We are so very much the products of our histories, of our longings for what we knew, what we loved.  I am not surprised that my fiction writing takes the form of episodes or chapters.   I like that many of the tv shows I watch now have story lines, often mysteries, that run through an entire season rather than being quickly resolved in single, free-standing episodes.  I think it is smart programming to have the audience feel invested in the outcome.  Oscar Wilde told us, "The suspense is terrible.  I hope it will last."  In my case, it seems to be lasting a lifetime.  

Wednesday, January 27, 2016

Olga Zharkova and the thoughtful bears

Nothing ordinary about these handmade bears by Russian artist Olga Zharkova.
The fear of being ordinary,  of speaking, writing, in cliches.  It can be paralyzing.

On a post this morning by a Welsh illustrator-writer, I read a brief discussion about not writing like a fridge magnet,  based on a quote from the book, "Grief Is A Thing With Feathers."  I gather from the one page shared, from the context I found by reading a few reviews, that the character Crow may have been (I am only guessing) exaggerating, perhaps to make someone laugh.  In me it added to occasional wonderings about the nearness of fridgemagnetisms.

When I saw Olga Zharkova's wise old bears, above,  I heard how they spoke to each other, heard their observations about life as it flowed around them.  Aging if not elderly gentlemen who find comfort when their pants are loosened, shirts a bit rumpled, fur matted in spots, bristly in others, their language is sometimes wry, always direct, reflective, honest.  They've seen a lot, they may have seen it all, and are not done yet.  They speak like my midwestern grandfathers, one saying a familiar grace over every meal, one explaining over his shoulder some aspect of crop raising as he hoes open an irrigation channel.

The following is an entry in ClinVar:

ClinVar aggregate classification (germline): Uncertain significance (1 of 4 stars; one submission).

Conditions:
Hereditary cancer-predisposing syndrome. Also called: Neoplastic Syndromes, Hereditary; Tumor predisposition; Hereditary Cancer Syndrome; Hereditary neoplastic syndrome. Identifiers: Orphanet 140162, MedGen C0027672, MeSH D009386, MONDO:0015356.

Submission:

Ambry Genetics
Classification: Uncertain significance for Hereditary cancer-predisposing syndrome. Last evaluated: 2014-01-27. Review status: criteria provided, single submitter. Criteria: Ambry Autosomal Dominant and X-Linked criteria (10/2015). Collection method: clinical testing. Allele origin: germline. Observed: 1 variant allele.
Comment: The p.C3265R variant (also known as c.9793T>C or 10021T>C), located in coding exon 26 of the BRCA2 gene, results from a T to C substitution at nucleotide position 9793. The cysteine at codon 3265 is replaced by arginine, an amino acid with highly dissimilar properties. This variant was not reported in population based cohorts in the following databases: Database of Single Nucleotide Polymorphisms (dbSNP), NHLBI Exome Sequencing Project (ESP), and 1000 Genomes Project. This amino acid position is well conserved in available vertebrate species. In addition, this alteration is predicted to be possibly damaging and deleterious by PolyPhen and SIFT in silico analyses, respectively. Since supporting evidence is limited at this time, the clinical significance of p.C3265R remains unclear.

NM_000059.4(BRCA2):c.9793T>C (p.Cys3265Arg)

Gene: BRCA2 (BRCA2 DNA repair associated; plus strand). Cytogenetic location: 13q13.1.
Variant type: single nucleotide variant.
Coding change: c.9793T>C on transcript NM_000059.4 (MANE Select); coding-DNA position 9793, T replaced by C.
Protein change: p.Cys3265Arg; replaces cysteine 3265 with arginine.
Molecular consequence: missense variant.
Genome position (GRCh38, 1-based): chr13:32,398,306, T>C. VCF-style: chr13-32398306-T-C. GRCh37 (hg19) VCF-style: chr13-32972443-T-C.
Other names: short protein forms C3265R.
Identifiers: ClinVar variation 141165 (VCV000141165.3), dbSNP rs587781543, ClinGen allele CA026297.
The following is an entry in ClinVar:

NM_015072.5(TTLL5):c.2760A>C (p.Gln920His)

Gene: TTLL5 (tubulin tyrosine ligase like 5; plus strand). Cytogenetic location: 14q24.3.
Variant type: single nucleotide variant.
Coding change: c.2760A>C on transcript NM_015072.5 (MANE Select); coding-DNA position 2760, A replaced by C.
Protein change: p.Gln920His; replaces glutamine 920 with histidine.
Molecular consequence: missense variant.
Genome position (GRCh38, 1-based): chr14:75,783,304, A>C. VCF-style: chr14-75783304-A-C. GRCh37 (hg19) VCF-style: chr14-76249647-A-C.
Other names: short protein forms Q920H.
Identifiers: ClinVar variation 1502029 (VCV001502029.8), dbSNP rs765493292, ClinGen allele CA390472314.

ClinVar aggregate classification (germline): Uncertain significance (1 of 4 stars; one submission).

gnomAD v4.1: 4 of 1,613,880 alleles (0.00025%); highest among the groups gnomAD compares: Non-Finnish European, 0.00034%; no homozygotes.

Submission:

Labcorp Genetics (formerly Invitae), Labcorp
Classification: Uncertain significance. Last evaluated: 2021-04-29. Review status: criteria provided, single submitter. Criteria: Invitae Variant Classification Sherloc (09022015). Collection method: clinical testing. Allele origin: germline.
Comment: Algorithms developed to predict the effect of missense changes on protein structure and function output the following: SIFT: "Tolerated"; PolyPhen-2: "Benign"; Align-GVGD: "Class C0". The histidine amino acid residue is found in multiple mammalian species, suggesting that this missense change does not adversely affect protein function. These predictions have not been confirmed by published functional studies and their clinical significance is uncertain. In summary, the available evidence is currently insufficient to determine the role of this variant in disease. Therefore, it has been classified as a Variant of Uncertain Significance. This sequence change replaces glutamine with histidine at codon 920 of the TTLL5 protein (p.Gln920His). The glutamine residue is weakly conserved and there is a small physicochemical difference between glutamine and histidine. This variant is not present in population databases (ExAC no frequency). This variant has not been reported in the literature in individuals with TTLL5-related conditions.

I would cast these bears in any story I might imagine.  One could be an English bear with Alan Rickman's voice.  His friend could be a poet, exiled from the land of his birth, melancholy clinging to him no matter how roaring his laughter.  He would sweeten his black tea with berry jam.  In common with my grandfathers, neither chatters nor speaks idly.  Their words emerge from thought, everything is considered.  I hope the same may be true for me


Monday, January 25, 2016

Word of the Week - 99

Both illustrations by Wolf Erlbruch.
Word of the Week:  TEND

To apply one's self to the care of.  To watch over.

How do we see to one another, not allow any of us to disappear beneath the waves of ordinary misfortune?   That, I believe, is our Work.

My list of Those Most Dear leans toward the simultaneously blessed and cursed whose minds and works reveal them to be angels, possibly gods in human form to whom sorrow is no stranger.

Poets, musicians, writers, painters, performers, shamans, samaritans, cooks, teachers, healers, fliers at all altitudes, entrepreneurs, intuitives, we are all richer for what you bring to our days.  That your own days have been, and frequently continue to be filled with illness, loss, trauma, lack, terror, pain and bewilderment has not stopped you, has rarely slowed you down.

My tending, if such were possible, would be a continual disbursement of care packages filled with everything you need most:  health, peace, strength, optimism, guarantee of a desired outcome, the meeting of every possible physical, material and spiritual need, humor and music and beauty and light and love.   My tending would bring, to the outer edge of anyone's ability, safety.  The unknown will always be part of this existence but it would not be the lurking, crouching thing-behind-the-door that it has become.  A margin of security is not too much to ask.